The manager said Claudine was pregnant with her second child. Their daughter Sabrina was now two. They had met, Claudine and Eddy, eight years before when Merckx was still an amateur and he had come to her house to see her father, the Belgian national coach. He came again to see her father, Claudine said, and then again. After a while her father ascertained it was not him that Merckx was coming to see.
She had been speaking in English, somewhat gropingly but with great animation, then suddenly, in conversation with the manager, she switched to French. She seemed angry. The American remembered having been told that Merckx' first coach had been relieved after a run-in with Claudine.
"What is it?" the American asked the interpreter.
"It is private," said the interpreter.
"Yes, but what is she saying?"
"It is very private," said the interpreter, shaking his head and smiling.
"But she seems petulant. She is petulant."
"It is the way of the Brussels girls," said the interpreter.
Merckx appeared in the lobby, dressed and ready for the race. The Molteni cycling hat, brim up to reveal the sponsor's name, obscured the padding on his head, MOLTENI showed in five places on the hat and was on the front, the back and both sleeves of his shirt. Molteni was getting its money's worth. Eddy went to Claudine, kissed her lightly, handed her his wallet and left.
Claudine and the manager waited at the table. Women were not allowed in the official cars that follow on the course, said the manager, and that was not the way to watch the race, anyway. They would drive to a place farther on, see how it was going there as the cyclists passed and then speed ahead to other vantage points.
The manager ushered the men outside to his Peugeot; Claudine Merckx glided through the crowd to her husband's silver 3½-liter Mercedes. The two cars moved off.
"Did Eddy break many hearts when he married Claudine?" asked the American.
"Ah, yes, many," said the manager.
"He must have been very romantic."
"Oh, no, not at all. He was romantic only with his bicycle. Claudine was the first girl. Claudine is very good for Eddy. Eddy has to worry only about the bicycles."
"The coach, is he important?"
"Not for Eddy," said the fourth person in the car, a wrinkled little man with bad teeth who was a friend of Van Buggenhout. "He is his own coach. Eddy is a, ah, nature—"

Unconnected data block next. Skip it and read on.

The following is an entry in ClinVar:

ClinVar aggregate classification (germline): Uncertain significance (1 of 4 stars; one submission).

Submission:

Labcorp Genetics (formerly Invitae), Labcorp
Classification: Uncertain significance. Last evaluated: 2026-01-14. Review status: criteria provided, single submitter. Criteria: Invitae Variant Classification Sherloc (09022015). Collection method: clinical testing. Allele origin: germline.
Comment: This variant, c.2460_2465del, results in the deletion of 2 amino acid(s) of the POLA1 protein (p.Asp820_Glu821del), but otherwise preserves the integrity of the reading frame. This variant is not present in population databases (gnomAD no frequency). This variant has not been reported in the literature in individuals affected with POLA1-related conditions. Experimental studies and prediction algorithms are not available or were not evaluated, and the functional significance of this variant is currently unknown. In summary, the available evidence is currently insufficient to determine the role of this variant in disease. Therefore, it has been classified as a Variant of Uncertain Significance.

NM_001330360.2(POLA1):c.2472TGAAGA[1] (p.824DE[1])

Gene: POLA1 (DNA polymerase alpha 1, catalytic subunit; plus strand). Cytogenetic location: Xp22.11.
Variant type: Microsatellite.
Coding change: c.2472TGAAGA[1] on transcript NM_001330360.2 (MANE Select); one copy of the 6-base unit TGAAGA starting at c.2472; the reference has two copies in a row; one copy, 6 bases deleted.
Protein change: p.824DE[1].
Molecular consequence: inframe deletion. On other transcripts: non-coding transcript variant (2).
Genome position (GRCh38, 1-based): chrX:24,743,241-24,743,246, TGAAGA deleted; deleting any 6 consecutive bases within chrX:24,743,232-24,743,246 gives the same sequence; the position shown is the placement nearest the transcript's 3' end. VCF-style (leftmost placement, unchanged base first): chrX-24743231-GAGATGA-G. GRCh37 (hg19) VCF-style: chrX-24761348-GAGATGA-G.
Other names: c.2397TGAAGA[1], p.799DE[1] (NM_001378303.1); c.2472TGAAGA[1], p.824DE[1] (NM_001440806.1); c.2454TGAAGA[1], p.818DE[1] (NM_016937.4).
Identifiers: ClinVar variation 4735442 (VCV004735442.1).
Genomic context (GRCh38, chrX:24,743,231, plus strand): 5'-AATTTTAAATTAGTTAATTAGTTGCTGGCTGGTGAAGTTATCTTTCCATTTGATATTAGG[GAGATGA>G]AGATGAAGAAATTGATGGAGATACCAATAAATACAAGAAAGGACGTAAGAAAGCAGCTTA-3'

"Natural. Le Grand Merckx. The natural."
"What is it that separates him? Why is he so much better?"
"He has no weakness. He is not a real climber, but he climbs. He is not the strongest in the sprint, but he is very strong. Downhill, ah, a terrible déscendeur."
"Fantastic. He is like a calculator. Once he was timed at 80 kilos an hour. That is 50 mph. What a discipline! The others do not know how to handle him. They try everything. They try to be naughty, to shut the door on him, and still he comes. They stay behind, make him set all the pace, and when he goes, they go. But when he goes, they are liable never to see him again.
"It is a matter of temperament. The people still speak of what he did in the Tour de France of 1969. For 70 or 80 kilos, over three very nasty peaks of the Pyrenees, he goes. Solo. Nobody would think to do such a crazy thing. They would die, and never make the finish. But at the finish Eddy is the only one in sight."
"And he does this more than once?"
"Oh, many times," said the manager. "He was on the cover of Paris Match. HIS HEART, HIS LUNGS AND HIS PASSION FOR WINNING MAKE HIM THE CHAMPION. The doctors have measured his heartbeat. It is only 40 to 48 beats a minute. Even when he has been riding, it is only 60 or so. They have measured his lung capacity. It is six to seven kilos. The average is no more than five. From a medical point of view, he is not normal."